Posts Tagged ‘Comedy’

Dekker: The Shoemaker’s Holiday

August 19, 2020

dekker-shoemakerThe Shoemaker’s Holiday
Thomas Dekker
(Methuen, 2008) [c.1599]
120 p.

Thomas Dekker was a prolific playwright working in London at the same time as Shakespeare, and The Shoemaker’s Holiday, which might as aptly have been called The Playgoer’s Holiday on account of its good cheer and genial tone, was one of his most successful.

It’s an early example of a “city comedy” — a play about artisans, merchants, and ordinary folk in London. In his appreciative introduction to a late nineteenth-century edition of Dekker’s plays, Ernest Rhys describes Dekker as a man of “abounding heartiness”, and singles out this play as among “the best comedies of pure joy of life which were produced by the Elizabethans”.

Much of that “joy of life” erupts from the play’s central character, Simon Eyre, a shoemaker who, by play’s end, has become Lord Mayor of London. Eyre is a man bursting with vitality and sturdy jollity, “the very incarnation [says Rhys] of the hearty English character on its prosperous workaday side.” He reminded me of no-one so much as Falstaff, right down to the joyous creativity of his volcanic speech:

Eyre. Away, you Islington whitepot! hence, you hopperarse! you barley-pudding, full of maggots! you broiled carbonado! avaunt, avaunt, avoid, Mephistophiles! Shall Sim Eyre learn to speak of you, Lady Madgy? Vanish, Mother Miniver-cap; vanish, go, trip and go; meddle with your partlets and your pishery-pashery, your flewes and your whirligigs; go, rub, out of mine alley! Sim Eyre knows how to speak to a Pope, to Sultan Soliman, to Tamburlaine, an he were here; and shall I melt, shall I droop before my sovereign? No, come, my Lady Madgy! Follow me, Hans! About your business, my frolic free-booters! Firk, frisk about, and about, and about, for the honour of mad Simon Eyre, lord mayor of London. (V, iv)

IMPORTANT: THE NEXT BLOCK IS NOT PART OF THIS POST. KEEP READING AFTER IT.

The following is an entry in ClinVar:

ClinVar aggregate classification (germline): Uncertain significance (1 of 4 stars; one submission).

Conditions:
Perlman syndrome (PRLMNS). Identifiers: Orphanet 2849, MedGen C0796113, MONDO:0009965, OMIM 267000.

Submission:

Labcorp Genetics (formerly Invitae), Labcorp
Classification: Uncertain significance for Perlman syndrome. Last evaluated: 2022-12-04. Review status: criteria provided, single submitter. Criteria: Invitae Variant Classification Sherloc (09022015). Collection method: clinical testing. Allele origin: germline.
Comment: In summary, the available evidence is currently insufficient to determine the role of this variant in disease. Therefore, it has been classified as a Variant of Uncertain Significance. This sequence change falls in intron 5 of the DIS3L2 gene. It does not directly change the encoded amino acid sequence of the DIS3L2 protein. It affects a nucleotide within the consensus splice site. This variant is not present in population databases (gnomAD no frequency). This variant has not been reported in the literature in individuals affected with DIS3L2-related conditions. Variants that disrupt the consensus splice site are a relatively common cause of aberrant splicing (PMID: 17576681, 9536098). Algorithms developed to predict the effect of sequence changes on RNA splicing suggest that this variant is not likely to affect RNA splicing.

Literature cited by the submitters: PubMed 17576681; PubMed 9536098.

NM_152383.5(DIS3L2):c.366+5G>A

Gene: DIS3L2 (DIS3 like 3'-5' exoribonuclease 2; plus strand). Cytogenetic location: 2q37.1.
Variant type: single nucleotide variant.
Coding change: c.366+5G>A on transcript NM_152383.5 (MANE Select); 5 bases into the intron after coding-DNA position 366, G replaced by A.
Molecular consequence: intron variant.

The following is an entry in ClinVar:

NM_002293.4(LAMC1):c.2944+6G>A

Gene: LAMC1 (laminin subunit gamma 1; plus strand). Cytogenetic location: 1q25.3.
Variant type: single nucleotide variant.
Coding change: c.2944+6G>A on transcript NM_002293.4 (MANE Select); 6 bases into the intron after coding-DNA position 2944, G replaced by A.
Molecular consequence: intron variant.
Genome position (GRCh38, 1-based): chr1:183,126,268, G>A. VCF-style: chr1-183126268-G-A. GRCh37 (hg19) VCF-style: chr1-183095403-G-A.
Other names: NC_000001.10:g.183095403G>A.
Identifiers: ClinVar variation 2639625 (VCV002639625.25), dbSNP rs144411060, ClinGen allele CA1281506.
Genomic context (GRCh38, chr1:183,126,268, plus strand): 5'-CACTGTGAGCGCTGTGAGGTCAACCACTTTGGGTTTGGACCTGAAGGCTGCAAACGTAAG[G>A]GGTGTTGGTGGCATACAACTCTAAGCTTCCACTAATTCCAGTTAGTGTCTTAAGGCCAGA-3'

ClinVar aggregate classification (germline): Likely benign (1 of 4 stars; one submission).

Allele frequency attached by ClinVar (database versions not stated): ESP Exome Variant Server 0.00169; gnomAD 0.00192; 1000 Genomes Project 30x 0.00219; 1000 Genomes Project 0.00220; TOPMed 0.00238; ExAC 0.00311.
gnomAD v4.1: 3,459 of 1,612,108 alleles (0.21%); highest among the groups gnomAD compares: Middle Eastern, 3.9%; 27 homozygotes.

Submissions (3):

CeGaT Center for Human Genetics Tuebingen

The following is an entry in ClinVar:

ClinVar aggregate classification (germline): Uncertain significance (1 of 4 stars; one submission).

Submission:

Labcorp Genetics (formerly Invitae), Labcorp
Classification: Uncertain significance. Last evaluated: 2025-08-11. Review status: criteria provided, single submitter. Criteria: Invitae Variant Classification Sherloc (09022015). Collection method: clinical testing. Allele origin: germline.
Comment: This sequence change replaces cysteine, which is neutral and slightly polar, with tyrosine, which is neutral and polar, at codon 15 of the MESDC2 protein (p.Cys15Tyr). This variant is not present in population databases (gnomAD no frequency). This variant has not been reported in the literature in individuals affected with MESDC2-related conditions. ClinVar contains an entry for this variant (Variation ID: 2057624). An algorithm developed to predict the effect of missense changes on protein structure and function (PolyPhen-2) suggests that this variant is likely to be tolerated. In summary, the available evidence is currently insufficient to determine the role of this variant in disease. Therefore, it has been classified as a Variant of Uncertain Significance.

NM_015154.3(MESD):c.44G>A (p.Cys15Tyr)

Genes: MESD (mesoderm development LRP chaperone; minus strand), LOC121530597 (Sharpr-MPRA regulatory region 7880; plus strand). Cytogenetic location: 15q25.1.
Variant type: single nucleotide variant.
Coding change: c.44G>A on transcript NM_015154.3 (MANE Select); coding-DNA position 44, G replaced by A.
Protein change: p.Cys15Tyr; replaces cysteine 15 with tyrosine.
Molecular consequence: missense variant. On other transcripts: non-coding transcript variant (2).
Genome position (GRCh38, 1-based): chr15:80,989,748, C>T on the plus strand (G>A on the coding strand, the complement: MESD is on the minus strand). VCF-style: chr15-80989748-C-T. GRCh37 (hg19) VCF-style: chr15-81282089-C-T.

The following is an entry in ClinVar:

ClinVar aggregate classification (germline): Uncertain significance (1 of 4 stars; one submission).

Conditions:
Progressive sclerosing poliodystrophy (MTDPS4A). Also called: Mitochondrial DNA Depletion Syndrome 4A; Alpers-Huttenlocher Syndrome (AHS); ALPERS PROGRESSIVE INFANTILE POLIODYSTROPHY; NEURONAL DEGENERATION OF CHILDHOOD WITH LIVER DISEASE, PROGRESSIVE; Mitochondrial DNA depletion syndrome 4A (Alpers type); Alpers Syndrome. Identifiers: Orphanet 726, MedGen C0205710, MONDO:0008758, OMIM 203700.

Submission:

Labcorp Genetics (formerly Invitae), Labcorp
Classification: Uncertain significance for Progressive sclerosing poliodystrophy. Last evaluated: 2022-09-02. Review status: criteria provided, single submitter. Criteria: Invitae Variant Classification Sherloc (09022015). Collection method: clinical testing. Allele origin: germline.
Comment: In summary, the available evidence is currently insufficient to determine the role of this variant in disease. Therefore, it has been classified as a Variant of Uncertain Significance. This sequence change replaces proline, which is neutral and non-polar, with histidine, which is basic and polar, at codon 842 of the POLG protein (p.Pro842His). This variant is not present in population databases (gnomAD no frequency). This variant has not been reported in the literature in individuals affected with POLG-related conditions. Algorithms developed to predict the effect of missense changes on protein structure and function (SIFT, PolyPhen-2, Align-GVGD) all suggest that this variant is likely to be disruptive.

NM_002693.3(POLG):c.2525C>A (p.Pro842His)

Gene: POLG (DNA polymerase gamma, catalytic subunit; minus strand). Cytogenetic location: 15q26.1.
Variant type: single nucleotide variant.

I don’t know what it all means, but it’s meant in good humour.


earlymoddrama-bookmarkThe play turns sweetly on a few charming romances. One thread has a nobleman in love with a lower class woman; he ducks military service and disguises himself as a Dutch shoemaker in order to be near her (speaking the while in a thick and fake Dutch accent that Dekker renders in almost undecipherable lines). Another has a young man wooing a woman whose husband is believed killed in a war against the French — until it turns out that the husband is in London but just hasn’t known where his wife is living! But I think it is fair to say that the story is largely just an occasion for the characters to do and say things, rather than the other way around.


Because we’re dealing here with the lower classes, much of the language of the play is challenging. As in Shakespeare, Dekker tends to give metrical lines to the upper classes and free prose to the lower, while endowing the latter’s speeches with a wealth of slang that would be hard going without notes. But this street talk is wonderfully colourful too, as in Eyre’s speech above.

Dekker also sometimes uses verse to signal important or especially graceful moments. There’s a scene I particularly liked in which a young man, Hammon, first approaches a woman, Jane, as she’s working in her shop. He loves her, and wants her to know it. It’s worth quoting at length:

Jane. Sir, what is’t you buy?
What is’t you lack, sir, calico, or lawn,
Fine cambric shirts, or bands, what will you buy?
Ham. (Aside.) That which thou wilt not sell. Faith, yet I’ll try:
How do you sell this handkerchief?
Jane. Good cheap.
Ham. And how these ruffs?
Jane. Cheap too.
Ham. And how this band?
Jane. Cheap too.
Ham. All cheap; how sell you then this hand?